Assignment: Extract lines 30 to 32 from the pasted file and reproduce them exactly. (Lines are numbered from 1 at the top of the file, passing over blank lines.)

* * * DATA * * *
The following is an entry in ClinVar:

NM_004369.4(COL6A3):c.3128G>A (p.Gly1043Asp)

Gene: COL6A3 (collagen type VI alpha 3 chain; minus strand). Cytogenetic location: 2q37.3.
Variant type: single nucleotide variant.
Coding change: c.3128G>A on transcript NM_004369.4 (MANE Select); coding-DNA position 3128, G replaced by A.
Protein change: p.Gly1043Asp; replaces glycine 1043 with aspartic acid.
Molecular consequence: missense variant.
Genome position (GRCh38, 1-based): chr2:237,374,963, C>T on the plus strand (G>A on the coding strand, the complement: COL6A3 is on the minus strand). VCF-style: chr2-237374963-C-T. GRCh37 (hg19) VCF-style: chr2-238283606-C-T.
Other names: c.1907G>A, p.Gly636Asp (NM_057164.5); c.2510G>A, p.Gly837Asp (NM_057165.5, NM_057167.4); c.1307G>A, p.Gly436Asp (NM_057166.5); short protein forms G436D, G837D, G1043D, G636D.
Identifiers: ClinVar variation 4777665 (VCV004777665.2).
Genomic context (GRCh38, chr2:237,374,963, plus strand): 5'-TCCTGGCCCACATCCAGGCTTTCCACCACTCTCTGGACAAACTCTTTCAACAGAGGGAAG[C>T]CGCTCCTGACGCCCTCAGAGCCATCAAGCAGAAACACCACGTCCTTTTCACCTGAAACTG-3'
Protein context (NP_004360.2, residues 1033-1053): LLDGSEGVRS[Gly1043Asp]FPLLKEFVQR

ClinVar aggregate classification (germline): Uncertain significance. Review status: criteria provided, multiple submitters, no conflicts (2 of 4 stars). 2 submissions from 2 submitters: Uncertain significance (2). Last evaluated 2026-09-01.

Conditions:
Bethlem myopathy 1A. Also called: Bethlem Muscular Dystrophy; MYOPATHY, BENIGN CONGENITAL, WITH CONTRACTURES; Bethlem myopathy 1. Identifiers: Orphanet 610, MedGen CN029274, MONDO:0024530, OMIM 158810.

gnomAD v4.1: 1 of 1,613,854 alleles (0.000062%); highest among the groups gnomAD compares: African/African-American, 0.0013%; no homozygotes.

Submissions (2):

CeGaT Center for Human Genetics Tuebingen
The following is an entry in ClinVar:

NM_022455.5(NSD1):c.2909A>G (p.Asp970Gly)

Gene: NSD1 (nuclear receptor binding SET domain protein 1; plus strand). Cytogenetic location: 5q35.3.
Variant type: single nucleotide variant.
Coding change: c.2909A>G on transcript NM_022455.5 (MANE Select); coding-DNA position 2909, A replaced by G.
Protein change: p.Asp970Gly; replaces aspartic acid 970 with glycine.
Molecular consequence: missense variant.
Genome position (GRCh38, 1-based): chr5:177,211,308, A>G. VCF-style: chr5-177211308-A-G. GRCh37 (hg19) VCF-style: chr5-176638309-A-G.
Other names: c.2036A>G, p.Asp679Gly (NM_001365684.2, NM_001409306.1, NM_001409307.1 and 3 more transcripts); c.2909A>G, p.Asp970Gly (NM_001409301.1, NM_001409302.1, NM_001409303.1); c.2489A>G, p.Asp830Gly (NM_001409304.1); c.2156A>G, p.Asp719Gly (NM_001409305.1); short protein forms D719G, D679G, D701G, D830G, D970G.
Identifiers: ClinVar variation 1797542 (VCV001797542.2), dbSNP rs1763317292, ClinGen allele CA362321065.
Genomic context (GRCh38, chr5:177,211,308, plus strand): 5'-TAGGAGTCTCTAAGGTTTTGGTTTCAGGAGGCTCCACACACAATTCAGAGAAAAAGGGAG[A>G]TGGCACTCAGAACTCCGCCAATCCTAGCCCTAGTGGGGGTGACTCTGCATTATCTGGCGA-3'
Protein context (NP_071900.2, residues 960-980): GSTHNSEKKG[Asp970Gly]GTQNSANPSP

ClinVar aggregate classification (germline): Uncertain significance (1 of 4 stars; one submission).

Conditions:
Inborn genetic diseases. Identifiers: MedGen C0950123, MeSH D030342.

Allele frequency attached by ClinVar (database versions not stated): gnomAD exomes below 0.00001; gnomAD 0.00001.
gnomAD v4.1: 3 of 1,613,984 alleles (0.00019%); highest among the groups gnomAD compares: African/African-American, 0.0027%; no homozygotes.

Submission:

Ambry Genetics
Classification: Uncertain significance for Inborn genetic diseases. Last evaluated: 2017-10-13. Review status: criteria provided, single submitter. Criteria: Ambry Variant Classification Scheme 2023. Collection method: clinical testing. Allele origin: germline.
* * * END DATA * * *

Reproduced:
Protein context (NP_071900.2, residues 960-980): GSTHNSEKKG[Asp970Gly]GTQNSANPSP

ClinVar aggregate classification (germline): Uncertain significance (1 of 4 stars; one submission).

Conditions: